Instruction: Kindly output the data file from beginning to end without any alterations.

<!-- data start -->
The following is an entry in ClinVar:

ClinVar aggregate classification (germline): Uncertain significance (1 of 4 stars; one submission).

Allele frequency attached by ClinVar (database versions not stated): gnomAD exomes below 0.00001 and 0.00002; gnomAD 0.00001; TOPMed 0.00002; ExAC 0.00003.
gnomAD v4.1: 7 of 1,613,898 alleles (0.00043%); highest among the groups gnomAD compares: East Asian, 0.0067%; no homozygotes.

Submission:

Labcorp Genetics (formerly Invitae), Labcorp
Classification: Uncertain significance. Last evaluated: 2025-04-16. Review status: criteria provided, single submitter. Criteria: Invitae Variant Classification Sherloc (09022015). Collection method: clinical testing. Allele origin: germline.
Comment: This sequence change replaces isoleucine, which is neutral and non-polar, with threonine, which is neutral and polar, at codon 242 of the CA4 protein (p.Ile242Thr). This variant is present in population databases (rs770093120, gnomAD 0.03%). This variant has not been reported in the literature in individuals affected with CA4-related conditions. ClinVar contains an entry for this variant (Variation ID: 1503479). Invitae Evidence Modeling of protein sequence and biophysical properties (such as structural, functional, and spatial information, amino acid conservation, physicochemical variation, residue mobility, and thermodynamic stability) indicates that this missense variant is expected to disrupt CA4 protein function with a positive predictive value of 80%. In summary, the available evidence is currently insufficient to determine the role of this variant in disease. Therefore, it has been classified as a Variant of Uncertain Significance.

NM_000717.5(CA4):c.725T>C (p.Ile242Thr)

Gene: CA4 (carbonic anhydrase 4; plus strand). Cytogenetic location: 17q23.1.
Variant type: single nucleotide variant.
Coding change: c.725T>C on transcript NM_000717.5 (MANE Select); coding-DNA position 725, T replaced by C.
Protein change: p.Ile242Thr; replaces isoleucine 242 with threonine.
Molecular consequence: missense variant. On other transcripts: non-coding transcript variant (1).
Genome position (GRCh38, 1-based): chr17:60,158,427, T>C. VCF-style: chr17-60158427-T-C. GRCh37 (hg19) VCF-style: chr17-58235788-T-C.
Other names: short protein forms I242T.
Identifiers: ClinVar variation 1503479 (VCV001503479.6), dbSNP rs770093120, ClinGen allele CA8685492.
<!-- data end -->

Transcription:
The following is an entry in ClinVar:

ClinVar aggregate classification (germline): Uncertain significance (1 of 4 stars; one submission).

Allele frequency attached by ClinVar (database versions not stated): gnomAD exomes below 0.00001 and 0.00002; gnomAD 0.00001; TOPMed 0.00002; ExAC 0.00003.
gnomAD v4.1: 7 of 1,613,898 alleles (0.00043%); highest among the groups gnomAD compares: East Asian, 0.0067%; no homozygotes.

Submission:

Labcorp Genetics (formerly Invitae), Labcorp
Classification: Uncertain significance. Last evaluated: 2025-04-16. Review status: criteria provided, single submitter. Criteria: Invitae Variant Classification Sherloc (09022015). Collection method: clinical testing. Allele origin: germline.
Comment: This sequence change replaces isoleucine, which is neutral and non-polar, with threonine, which is neutral and polar, at codon 242 of the CA4 protein (p.Ile242Thr). This variant is present in population databases (rs770093120, gnomAD 0.03%). This variant has not been reported in the literature in individuals affected with CA4-related conditions. ClinVar contains an entry for this variant (Variation ID: 1503479). Invitae Evidence Modeling of protein sequence and biophysical properties (such as structural, functional, and spatial information, amino acid conservation, physicochemical variation, residue mobility, and thermodynamic stability) indicates that this missense variant is expected to disrupt CA4 protein function with a positive predictive value of 80%. In summary, the available evidence is currently insufficient to determine the role of this variant in disease. Therefore, it has been classified as a Variant of Uncertain Significance.

NM_000717.5(CA4):c.725T>C (p.Ile242Thr)

Gene: CA4 (carbonic anhydrase 4; plus strand). Cytogenetic location: 17q23.1.
Variant type: single nucleotide variant.
Coding change: c.725T>C on transcript NM_000717.5 (MANE Select); coding-DNA position 725, T replaced by C.
Protein change: p.Ile242Thr; replaces isoleucine 242 with threonine.
Molecular consequence: missense variant. On other transcripts: non-coding transcript variant (1).
Genome position (GRCh38, 1-based): chr17:60,158,427, T>C. VCF-style: chr17-60158427-T-C. GRCh37 (hg19) VCF-style: chr17-58235788-T-C.
Other names: short protein forms I242T.
Identifiers: ClinVar variation 1503479 (VCV001503479.6), dbSNP rs770093120, ClinGen allele CA8685492.